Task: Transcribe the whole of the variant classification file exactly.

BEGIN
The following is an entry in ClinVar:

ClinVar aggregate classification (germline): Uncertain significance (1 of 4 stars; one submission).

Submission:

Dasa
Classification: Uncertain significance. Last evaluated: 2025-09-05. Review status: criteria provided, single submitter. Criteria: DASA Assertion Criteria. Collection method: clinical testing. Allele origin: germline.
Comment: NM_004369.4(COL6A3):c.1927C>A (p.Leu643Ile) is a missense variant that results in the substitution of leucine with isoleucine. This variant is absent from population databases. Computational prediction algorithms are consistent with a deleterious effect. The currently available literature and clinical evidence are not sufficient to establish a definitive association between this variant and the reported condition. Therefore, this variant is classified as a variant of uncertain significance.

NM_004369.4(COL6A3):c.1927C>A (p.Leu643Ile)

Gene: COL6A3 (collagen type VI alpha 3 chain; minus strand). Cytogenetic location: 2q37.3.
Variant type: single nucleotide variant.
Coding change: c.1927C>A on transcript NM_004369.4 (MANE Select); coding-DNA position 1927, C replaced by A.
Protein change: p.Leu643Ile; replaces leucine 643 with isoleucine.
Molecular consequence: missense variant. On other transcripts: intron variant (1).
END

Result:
The following is an entry in ClinVar:

ClinVar aggregate classification (germline): Uncertain significance (1 of 4 stars; one submission).

Submission:

Dasa
Classification: Uncertain significance. Last evaluated: 2025-09-05. Review status: criteria provided, single submitter. Criteria: DASA Assertion Criteria. Collection method: clinical testing. Allele origin: germline.
Comment: NM_004369.4(COL6A3):c.1927C>A (p.Leu643Ile) is a missense variant that results in the substitution of leucine with isoleucine. This variant is absent from population databases. Computational prediction algorithms are consistent with a deleterious effect. The currently available literature and clinical evidence are not sufficient to establish a definitive association between this variant and the reported condition. Therefore, this variant is classified as a variant of uncertain significance.

NM_004369.4(COL6A3):c.1927C>A (p.Leu643Ile)

Gene: COL6A3 (collagen type VI alpha 3 chain; minus strand). Cytogenetic location: 2q37.3.
Variant type: single nucleotide variant.
Coding change: c.1927C>A on transcript NM_004369.4 (MANE Select); coding-DNA position 1927, C replaced by A.
Protein change: p.Leu643Ile; replaces leucine 643 with isoleucine.
Molecular consequence: missense variant. On other transcripts: intron variant (1).